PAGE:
For as long as I’ve had my present office on the Society’s third floor, I’ve looked through my open door at a portrait of George Bruce Upton (1804–1874), the Society’s vice president between 1866 and 1874. I will confess that my eye did not linger over Mr. Upton’s portrait, as the representation does not appeal to me; on the other hand, immersed as I was this winter in my sabbatical project, once I noticed his nameplate I realized that Mr. Upton and his family appear frequently in the Gray diary:
Manchester, Massachusetts, Friday, 20 July 1860: Nellie Gordon invited Mary and me to drive yest[erday] p.m. It cleared off finely, and we drove to Mr. Upton’s at Beverly – happily for Mary, Nellie Upton was at home. Mrs. U. was driving, but Mr. U. took us round the woods and to the bowling alley – a thing I had never seen before – so he insisted on my making my first bowl there, which I did most successfully, knocking down the 10 men in 2 rolls!
Manchester, Saturday, 28 July 1860: The young people had a delightful day at Mr. Upton’s, until Mary lost my little mosaic pin from her collar. She knew I prized it very highly, dear old “grandma Jackson’s” bridal present to me. It was foolish in me to have put it in her collar, but the carriage was at the door and her pin up stairs – I knew this had a good clasp – and so I let it go. She lost it after the bath there and it spoiled the rest of her visit, poor child!
Boston, Sunday, 17 March 1861: Yesterday the boys took great pains to model a snow man in the front yard – and built a fort which he was supposed to guard. In the evening when Nelly Upton went out to go home she came back at once with the news that he was decapitated! This was a great grief – but I gave them permission to build another head on him – and to-day he forces a smile from every passer by.
Boston, Friday, 16 January 1863: Frank escorted Mary and I to Mary Upton’s bridal reception on Wednesday last – Sam was not well enough to go. It was very crowded & hot – a handsome supper & plenty of flowers. The bride looked very lovely, though her dress a high-necked, long-sleeved white Moiré antique would have been very trying to most people.
Boston, Wednesday, 9 December 1863: Frank went to Mrs. J.A. Lowell’s ball on Thursday last. His first ball; and he about the youngest man there – he knew some of the ladies – but did not dance; he and some [Harvard] classmates amused themselves till one o’clock looking on. F.C. escorted Lily Upton down to supper – and came home soon after, having to be up early next morning for Cambridge. He looked very well in his handsome dress-suit – his first appearance in a dress coat! But how every thing costs, now-a-days – that suit cost $50!!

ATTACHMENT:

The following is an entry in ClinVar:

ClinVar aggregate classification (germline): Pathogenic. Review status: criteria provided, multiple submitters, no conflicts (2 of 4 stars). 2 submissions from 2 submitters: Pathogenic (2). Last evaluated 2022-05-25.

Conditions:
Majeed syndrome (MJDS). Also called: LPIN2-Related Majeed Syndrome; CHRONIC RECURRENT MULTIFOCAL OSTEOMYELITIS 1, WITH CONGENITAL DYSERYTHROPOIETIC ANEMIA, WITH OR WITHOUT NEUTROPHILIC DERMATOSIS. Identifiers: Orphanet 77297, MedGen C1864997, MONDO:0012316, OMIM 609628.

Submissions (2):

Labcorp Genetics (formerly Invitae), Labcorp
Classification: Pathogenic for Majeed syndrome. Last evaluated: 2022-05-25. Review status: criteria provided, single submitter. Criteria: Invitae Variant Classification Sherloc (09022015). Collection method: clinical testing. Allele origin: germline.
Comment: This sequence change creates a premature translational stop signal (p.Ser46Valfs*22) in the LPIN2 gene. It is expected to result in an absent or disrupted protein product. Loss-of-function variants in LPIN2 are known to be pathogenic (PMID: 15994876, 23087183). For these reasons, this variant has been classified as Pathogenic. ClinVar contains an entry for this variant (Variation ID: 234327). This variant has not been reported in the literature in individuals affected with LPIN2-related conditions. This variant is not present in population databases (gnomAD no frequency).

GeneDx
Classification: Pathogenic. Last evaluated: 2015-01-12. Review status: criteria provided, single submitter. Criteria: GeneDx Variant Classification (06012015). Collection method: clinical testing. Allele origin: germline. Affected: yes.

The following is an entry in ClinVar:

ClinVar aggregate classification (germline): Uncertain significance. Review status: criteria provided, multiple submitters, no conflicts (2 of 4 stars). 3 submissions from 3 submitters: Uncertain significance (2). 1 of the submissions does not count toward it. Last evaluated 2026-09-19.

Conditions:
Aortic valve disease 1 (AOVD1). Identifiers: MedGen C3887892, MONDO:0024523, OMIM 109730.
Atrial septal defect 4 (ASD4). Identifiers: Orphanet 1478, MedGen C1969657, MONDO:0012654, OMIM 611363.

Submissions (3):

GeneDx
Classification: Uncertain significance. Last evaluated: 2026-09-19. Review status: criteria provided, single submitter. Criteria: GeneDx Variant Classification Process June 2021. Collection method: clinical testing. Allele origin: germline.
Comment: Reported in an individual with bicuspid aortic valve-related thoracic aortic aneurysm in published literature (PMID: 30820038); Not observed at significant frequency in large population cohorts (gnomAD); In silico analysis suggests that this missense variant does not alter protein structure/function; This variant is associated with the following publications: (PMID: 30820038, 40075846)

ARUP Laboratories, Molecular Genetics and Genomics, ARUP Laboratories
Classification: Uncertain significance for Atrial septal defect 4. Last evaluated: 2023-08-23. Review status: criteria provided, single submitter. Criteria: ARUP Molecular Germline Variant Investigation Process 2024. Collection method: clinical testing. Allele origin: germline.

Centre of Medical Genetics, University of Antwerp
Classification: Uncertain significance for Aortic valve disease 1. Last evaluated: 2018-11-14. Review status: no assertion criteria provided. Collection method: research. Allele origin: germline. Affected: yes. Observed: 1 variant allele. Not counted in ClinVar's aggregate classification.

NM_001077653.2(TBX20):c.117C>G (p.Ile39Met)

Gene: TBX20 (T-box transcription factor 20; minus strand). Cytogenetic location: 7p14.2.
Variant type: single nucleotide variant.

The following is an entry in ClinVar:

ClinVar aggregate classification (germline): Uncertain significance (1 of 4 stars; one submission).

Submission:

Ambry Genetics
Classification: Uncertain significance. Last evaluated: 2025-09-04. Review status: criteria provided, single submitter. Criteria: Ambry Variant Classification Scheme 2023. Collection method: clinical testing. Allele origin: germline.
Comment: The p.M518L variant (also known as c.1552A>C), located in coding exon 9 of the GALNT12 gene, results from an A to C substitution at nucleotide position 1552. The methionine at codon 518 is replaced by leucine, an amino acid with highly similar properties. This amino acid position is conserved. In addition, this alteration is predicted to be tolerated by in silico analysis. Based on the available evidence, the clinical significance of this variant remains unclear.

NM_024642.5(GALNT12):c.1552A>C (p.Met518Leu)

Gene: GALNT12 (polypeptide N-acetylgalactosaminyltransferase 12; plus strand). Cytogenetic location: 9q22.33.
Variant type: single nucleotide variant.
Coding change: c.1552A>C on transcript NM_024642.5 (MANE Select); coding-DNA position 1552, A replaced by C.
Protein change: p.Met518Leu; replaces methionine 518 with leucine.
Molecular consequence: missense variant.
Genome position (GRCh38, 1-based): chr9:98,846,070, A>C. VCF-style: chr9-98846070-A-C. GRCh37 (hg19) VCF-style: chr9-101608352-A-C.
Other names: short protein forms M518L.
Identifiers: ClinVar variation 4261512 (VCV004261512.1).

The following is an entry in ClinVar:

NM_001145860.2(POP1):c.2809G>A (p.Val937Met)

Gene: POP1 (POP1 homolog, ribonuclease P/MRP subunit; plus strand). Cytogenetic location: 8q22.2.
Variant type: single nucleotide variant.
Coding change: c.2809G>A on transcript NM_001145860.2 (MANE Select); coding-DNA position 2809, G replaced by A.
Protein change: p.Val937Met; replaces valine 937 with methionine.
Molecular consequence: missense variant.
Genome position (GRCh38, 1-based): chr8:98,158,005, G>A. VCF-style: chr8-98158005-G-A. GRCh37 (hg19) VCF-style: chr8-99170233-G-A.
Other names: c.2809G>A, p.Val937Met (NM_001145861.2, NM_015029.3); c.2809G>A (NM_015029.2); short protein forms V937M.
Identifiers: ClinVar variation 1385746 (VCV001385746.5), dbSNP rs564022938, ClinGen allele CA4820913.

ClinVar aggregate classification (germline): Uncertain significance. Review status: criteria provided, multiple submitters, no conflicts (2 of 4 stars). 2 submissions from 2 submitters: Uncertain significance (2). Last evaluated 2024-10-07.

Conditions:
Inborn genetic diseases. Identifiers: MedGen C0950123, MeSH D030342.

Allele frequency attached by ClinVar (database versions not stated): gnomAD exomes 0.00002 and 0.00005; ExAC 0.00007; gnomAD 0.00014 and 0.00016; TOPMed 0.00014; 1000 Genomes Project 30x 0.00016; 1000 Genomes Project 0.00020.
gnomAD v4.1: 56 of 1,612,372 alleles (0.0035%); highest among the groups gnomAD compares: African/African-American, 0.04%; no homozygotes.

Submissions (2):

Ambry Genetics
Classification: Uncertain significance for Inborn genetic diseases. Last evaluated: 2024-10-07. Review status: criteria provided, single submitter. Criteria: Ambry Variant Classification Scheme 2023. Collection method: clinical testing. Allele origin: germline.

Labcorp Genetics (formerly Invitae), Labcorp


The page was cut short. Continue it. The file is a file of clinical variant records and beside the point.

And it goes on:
Boston, Thursday, 31 March 1864: The fourth day of this long storm. We were to have taken tea with Mrs. Dixwell, but Arthur is threatened with measles, so we could not go; Mary takes tea with Nellie Upton instead, who starts for Europe next Saturday…
I have had painful letters to read and answer to-day, a bootless duty, which must be discharged according to truth & conscience, and is sure to do more harm than good, giving offense which rankles long, and often cuts deep – for one’s own views and impressions however conscientiously thought out, do not necessarily recommend themselves to others as we grope about, and how little we know ourselves or others.
Boston, Sunday, 16 September 1866: Nelly Upton made us a long call yesterday – and talked a good deal about her sister Mary Young’s death, and of the poor little delicate baby she left. Mr. Upton has bought a large farm in S. Framingham – among the hills, with a pond, a river, and a brook – this will be their future summer home.
Mrs. Upton cannot bear the sea-air, and so we shall have them no more at Beverly. The operation on her eyes … happily proved successful, and she can now use them carefully.
A later reference, to George B. Upton’s son Bruce and step-granddaughter, appears in 1873:
Boston, Saturday, 18 January 1873: Genevieve Rivers, step-daughter to Mr. G. Bruce Upton, ran away with an Irish journeyman cabinet maker, at Milton, a week ago. She professed Romanism, after breaking her engagement with an English Methodist parson years ago; and interested herself in the Romish Sunday school at M. and there became acquainted with this man. His father we hear was a gentleman by birth in the old country, who ran away with a “maid of low degree,” the mother of this man, who is said to be very handsome. All sorts of horrid stories are afloat about the matter, which is distressing & disgraceful enough in itself…
 From the Hedwiga Regina Shober Gray diary, R. Stanton Avery Special Collections, NEHGS.
 A daughter of Dr. and Mrs. Charles Gordon of Boston; Mrs. Gordon was an Upham, a family connection of the Grays.
 The diarist’s daughter Mary Clay Gray (1848–1923).
 The Uptons’ youngest daughter.
 Ann Coffin Hussey (1807–1881) was married to George Bruce Upton 1826–74. In 1860, the Uptons lived at 60 Bowdoin Street, across from the Grays at 1 Beacon Hill Place.
 Susan Kemper (1758-1846) married Dr. David Jackson of Philadelphia; several of her relatives lived in Boston.
 The diarist’s eldest son, Francis Calley Gray (1846–1904).
 Mary Upton (1839–1866) married Alexander Young on 14 January.
 Mrs. Gray’s second son, Samuel Shober Gray (1849–1926).
 Elizabeth Cabot Putnam (1807–1881) married John Amory Lowell as his second wife in 1829.
 Mary and Nellie Upton’s sister Elizabeth Upton.
 Elizabeth Ingersoll Bowditch (1823–1888) married John James Dixwell in 1846.
 Arthur Dixwell (1853–1924).
 See entry for 16 January 1863.
 Geraldine Ipolyte Russell (1819–1885) was married to George Rivers 1839-54 and to George Bruce Upton (Jr.) in 1858.